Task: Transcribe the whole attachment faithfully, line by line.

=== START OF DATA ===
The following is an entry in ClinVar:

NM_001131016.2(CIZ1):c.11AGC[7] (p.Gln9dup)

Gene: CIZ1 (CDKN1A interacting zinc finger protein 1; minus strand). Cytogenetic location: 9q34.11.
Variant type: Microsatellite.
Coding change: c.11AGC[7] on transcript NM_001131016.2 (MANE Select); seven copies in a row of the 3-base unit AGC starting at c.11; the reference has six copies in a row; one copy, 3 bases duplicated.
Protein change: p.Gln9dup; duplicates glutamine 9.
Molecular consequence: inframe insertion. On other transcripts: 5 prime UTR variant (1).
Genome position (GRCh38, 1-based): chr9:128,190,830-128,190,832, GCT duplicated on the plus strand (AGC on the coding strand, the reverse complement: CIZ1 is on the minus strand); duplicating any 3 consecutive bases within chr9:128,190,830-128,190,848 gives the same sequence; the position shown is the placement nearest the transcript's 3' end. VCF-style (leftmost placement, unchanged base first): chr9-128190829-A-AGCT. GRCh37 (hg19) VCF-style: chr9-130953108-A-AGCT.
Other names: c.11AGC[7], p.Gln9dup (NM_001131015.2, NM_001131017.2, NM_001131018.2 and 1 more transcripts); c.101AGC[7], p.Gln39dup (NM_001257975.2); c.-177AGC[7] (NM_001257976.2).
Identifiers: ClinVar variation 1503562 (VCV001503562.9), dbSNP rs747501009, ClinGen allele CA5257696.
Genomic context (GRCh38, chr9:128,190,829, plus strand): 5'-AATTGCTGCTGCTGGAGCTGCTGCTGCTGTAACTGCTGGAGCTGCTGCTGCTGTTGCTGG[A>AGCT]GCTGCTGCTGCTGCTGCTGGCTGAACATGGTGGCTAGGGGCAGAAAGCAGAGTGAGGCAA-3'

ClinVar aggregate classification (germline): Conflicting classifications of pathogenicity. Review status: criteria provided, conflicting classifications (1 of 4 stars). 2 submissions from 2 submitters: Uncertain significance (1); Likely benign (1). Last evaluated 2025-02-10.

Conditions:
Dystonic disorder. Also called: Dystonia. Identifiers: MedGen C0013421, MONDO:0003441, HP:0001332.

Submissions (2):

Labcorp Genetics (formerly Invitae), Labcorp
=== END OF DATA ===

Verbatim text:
The following is an entry in ClinVar:

NM_001131016.2(CIZ1):c.11AGC[7] (p.Gln9dup)

Gene: CIZ1 (CDKN1A interacting zinc finger protein 1; minus strand). Cytogenetic location: 9q34.11.
Variant type: Microsatellite.
Coding change: c.11AGC[7] on transcript NM_001131016.2 (MANE Select); seven copies in a row of the 3-base unit AGC starting at c.11; the reference has six copies in a row; one copy, 3 bases duplicated.
Protein change: p.Gln9dup; duplicates glutamine 9.
Molecular consequence: inframe insertion. On other transcripts: 5 prime UTR variant (1).
Genome position (GRCh38, 1-based): chr9:128,190,830-128,190,832, GCT duplicated on the plus strand (AGC on the coding strand, the reverse complement: CIZ1 is on the minus strand); duplicating any 3 consecutive bases within chr9:128,190,830-128,190,848 gives the same sequence; the position shown is the placement nearest the transcript's 3' end. VCF-style (leftmost placement, unchanged base first): chr9-128190829-A-AGCT. GRCh37 (hg19) VCF-style: chr9-130953108-A-AGCT.
Other names: c.11AGC[7], p.Gln9dup (NM_001131015.2, NM_001131017.2, NM_001131018.2 and 1 more transcripts); c.101AGC[7], p.Gln39dup (NM_001257975.2); c.-177AGC[7] (NM_001257976.2).
Identifiers: ClinVar variation 1503562 (VCV001503562.9), dbSNP rs747501009, ClinGen allele CA5257696.
Genomic context (GRCh38, chr9:128,190,829, plus strand): 5'-AATTGCTGCTGCTGGAGCTGCTGCTGCTGTAACTGCTGGAGCTGCTGCTGCTGTTGCTGG[A>AGCT]GCTGCTGCTGCTGCTGCTGGCTGAACATGGTGGCTAGGGGCAGAAAGCAGAGTGAGGCAA-3'

ClinVar aggregate classification (germline): Conflicting classifications of pathogenicity. Review status: criteria provided, conflicting classifications (1 of 4 stars). 2 submissions from 2 submitters: Uncertain significance (1); Likely benign (1). Last evaluated 2025-02-10.

Conditions:
Dystonic disorder. Also called: Dystonia. Identifiers: MedGen C0013421, MONDO:0003441, HP:0001332.

Submissions (2):

Labcorp Genetics (formerly Invitae), Labcorp